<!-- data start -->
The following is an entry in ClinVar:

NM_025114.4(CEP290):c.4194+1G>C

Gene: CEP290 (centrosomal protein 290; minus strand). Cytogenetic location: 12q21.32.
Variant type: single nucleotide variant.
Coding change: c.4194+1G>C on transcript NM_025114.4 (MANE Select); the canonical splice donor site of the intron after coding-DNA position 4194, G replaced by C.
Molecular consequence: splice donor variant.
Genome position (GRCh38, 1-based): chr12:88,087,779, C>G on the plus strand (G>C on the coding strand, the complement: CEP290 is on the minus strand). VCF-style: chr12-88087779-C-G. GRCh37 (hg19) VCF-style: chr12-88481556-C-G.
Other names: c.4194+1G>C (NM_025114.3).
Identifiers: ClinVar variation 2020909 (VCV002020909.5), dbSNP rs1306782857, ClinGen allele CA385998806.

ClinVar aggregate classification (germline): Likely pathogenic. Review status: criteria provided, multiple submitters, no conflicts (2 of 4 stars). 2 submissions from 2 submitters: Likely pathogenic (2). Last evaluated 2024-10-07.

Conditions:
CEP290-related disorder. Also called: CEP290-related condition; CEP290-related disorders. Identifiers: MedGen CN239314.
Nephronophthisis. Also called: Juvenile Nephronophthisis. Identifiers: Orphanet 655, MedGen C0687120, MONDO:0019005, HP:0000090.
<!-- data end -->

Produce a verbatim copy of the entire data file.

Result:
The following is an entry in ClinVar:

NM_025114.4(CEP290):c.4194+1G>C

Gene: CEP290 (centrosomal protein 290; minus strand). Cytogenetic location: 12q21.32.
Variant type: single nucleotide variant.
Coding change: c.4194+1G>C on transcript NM_025114.4 (MANE Select); the canonical splice donor site of the intron after coding-DNA position 4194, G replaced by C.
Molecular consequence: splice donor variant.
Genome position (GRCh38, 1-based): chr12:88,087,779, C>G on the plus strand (G>C on the coding strand, the complement: CEP290 is on the minus strand). VCF-style: chr12-88087779-C-G. GRCh37 (hg19) VCF-style: chr12-88481556-C-G.
Other names: c.4194+1G>C (NM_025114.3).
Identifiers: ClinVar variation 2020909 (VCV002020909.5), dbSNP rs1306782857, ClinGen allele CA385998806.

ClinVar aggregate classification (germline): Likely pathogenic. Review status: criteria provided, multiple submitters, no conflicts (2 of 4 stars). 2 submissions from 2 submitters: Likely pathogenic (2). Last evaluated 2024-10-07.

Conditions:
CEP290-related disorder. Also called: CEP290-related condition; CEP290-related disorders. Identifiers: MedGen CN239314.
Nephronophthisis. Also called: Juvenile Nephronophthisis. Identifiers: Orphanet 655, MedGen C0687120, MONDO:0019005, HP:0000090.